The Road

Wrong Turn

by Glenn Lovell

Pity the poor horror enthusiast. He’s so hungry for anything that promises to raise grade-A gooseflesh, he’s always susceptible to false advertising and genre “experts” who rush to proclaim the latest horror show the next “Hostel” or “Texas Chainsaw Massacre.”

A case in point is “The Road,” not to be confused with the Cormac McCarthy adaptation of the same title. This low-budget, subtitled entry is from the Philippines. Which, in itself, sounds promising. After all, some of the most shocking films of recent vintage ‒ I’m thinking “Frontier(s),” “Them,” “REC,” Miike’s “Audition” ‒ have come from abroad.

The lobby standee of what appears a mummified corpse certainly reeled in more than a few fright fans this weekend.

Unfortunately, this import by the do-it-all Yam Laranas (credited as photog, editor, co-writer, director) was greeted by more yawns than screams.

“The Road” proves a bumpy ride, slow-going, monotonous and, the most unforgivable sin of all, not in the least scary. Like every genre specialist from Gaspar Noé to Quentin Tarantino, Laranas starts at the end and flashes further and further back in time to explain why a harmless-looking shut-in kidnaps and tortures young wayfarers who, for reasons known only to themselves, keep heading down a country road, even after driver-less cars and blood-splattered pedestrians appear out of the dark.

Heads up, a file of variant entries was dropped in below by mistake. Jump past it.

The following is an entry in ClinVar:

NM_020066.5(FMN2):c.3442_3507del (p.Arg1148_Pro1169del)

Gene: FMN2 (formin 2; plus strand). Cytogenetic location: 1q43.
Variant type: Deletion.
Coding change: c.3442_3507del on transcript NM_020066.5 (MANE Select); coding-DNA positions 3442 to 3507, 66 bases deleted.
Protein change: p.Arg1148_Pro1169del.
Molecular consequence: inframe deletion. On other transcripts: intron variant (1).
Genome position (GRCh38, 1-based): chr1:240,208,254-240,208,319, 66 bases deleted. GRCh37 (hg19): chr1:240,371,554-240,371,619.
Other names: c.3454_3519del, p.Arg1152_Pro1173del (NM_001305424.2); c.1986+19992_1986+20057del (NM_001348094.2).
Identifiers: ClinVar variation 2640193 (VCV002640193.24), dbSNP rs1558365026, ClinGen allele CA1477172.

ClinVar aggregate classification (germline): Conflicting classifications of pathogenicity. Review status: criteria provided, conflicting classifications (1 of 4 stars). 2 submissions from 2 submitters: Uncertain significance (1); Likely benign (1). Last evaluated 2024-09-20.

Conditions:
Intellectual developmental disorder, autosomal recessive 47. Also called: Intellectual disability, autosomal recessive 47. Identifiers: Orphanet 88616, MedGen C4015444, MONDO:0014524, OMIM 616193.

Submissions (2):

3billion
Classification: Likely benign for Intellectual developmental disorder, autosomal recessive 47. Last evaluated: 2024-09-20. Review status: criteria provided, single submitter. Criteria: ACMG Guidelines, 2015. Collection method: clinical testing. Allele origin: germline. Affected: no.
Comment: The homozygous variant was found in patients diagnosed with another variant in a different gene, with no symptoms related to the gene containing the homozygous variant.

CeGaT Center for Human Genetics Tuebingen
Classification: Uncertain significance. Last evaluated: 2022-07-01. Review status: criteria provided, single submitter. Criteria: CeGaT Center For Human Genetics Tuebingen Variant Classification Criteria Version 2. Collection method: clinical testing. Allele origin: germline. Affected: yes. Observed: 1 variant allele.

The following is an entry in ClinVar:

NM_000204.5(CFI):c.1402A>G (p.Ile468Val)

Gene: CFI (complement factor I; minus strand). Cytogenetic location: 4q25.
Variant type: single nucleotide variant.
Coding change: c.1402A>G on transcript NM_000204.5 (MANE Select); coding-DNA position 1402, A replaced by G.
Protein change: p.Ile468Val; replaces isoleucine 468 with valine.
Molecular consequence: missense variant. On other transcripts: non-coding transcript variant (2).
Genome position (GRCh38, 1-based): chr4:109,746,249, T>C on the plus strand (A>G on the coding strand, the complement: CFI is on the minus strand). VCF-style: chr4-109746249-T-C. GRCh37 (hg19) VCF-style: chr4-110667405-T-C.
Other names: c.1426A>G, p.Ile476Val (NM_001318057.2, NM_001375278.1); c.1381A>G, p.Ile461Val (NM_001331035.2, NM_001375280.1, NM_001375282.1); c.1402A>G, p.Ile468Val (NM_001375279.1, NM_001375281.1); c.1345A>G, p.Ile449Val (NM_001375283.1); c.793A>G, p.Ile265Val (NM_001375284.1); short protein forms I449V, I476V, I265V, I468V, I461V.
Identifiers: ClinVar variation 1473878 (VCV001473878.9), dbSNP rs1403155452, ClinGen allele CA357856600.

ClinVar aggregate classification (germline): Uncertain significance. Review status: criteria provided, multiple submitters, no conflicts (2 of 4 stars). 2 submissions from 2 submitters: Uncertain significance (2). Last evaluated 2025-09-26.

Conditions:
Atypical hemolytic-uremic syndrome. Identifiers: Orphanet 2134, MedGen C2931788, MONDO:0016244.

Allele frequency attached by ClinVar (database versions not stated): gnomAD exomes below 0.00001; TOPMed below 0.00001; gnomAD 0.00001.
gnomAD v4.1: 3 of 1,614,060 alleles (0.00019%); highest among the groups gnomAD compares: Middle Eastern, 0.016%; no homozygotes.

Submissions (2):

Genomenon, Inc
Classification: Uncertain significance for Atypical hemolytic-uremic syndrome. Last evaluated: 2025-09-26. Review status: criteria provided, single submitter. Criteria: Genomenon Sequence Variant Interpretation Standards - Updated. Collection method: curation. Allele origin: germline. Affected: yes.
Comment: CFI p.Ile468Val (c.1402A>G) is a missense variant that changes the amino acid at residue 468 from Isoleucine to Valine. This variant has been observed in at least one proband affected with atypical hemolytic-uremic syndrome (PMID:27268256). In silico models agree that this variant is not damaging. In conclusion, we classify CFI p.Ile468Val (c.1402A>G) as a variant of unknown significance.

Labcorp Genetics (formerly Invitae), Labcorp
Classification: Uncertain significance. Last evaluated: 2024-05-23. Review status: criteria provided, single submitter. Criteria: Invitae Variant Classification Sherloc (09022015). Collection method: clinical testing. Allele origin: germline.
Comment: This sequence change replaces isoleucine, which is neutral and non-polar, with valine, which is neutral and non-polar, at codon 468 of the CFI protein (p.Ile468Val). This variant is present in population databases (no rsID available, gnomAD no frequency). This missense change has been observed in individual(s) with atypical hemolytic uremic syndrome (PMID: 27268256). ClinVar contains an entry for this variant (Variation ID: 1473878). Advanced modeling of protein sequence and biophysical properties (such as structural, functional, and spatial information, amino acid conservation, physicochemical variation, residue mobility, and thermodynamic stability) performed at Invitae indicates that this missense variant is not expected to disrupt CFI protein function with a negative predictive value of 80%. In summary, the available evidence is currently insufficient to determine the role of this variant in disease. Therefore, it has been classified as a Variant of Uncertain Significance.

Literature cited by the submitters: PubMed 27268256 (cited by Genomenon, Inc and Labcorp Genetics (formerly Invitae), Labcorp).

The answers, when they come, have something to do with child abuse, Christian  fundamentalism and, I kid you not, butterflies.

Laranas’s premise ‒ which fuses Japanese ghost stories, “Psycho” and the Brothers Grimm ‒ is fine. He also has an eye for spooky backdrops. His directing and editing, however, border on the inept, rendering the big shock moments both confusing and risible.

But who needs finesse when you have easily conned fright fans, drawn to the promise of new creep-outs just as curious carnival-goers once were to midway freak shows?

THE ROAD 1/2 With T.J. Trinidad, Carmina Villarroel, Renz Valerio, Alden Richards, Barbie Forteza. Directed by Yam Laranas from a script by Laranas and  Aloy Adlawan. 110 min. Rated R (for violence, grisly makeup effects)

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